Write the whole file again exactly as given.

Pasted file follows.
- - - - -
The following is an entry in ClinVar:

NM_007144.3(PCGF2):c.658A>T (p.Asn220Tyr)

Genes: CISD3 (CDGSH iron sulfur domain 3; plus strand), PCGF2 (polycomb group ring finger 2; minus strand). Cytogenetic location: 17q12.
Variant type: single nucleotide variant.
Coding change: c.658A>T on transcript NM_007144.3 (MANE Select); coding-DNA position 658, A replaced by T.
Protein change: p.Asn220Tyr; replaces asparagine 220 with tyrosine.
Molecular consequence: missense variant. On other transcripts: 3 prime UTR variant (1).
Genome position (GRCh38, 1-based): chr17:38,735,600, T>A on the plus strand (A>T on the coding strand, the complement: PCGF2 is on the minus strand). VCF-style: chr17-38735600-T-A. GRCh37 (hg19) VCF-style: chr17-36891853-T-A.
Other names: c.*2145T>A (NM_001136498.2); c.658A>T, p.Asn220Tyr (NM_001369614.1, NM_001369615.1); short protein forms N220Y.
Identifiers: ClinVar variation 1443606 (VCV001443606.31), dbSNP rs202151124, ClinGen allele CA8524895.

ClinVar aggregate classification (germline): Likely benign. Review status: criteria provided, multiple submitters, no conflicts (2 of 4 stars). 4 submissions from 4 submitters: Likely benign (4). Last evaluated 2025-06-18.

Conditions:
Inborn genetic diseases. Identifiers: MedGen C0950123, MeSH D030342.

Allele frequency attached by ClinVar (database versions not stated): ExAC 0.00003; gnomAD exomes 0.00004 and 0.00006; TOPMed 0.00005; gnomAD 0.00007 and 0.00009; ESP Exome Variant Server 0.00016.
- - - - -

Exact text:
The following is an entry in ClinVar:

NM_007144.3(PCGF2):c.658A>T (p.Asn220Tyr)

Genes: CISD3 (CDGSH iron sulfur domain 3; plus strand), PCGF2 (polycomb group ring finger 2; minus strand). Cytogenetic location: 17q12.
Variant type: single nucleotide variant.
Coding change: c.658A>T on transcript NM_007144.3 (MANE Select); coding-DNA position 658, A replaced by T.
Protein change: p.Asn220Tyr; replaces asparagine 220 with tyrosine.
Molecular consequence: missense variant. On other transcripts: 3 prime UTR variant (1).
Genome position (GRCh38, 1-based): chr17:38,735,600, T>A on the plus strand (A>T on the coding strand, the complement: PCGF2 is on the minus strand). VCF-style: chr17-38735600-T-A. GRCh37 (hg19) VCF-style: chr17-36891853-T-A.
Other names: c.*2145T>A (NM_001136498.2); c.658A>T, p.Asn220Tyr (NM_001369614.1, NM_001369615.1); short protein forms N220Y.
Identifiers: ClinVar variation 1443606 (VCV001443606.31), dbSNP rs202151124, ClinGen allele CA8524895.

ClinVar aggregate classification (germline): Likely benign. Review status: criteria provided, multiple submitters, no conflicts (2 of 4 stars). 4 submissions from 4 submitters: Likely benign (4). Last evaluated 2025-06-18.

Conditions:
Inborn genetic diseases. Identifiers: MedGen C0950123, MeSH D030342.

Allele frequency attached by ClinVar (database versions not stated): ExAC 0.00003; gnomAD exomes 0.00004 and 0.00006; TOPMed 0.00005; gnomAD 0.00007 and 0.00009; ESP Exome Variant Server 0.00016.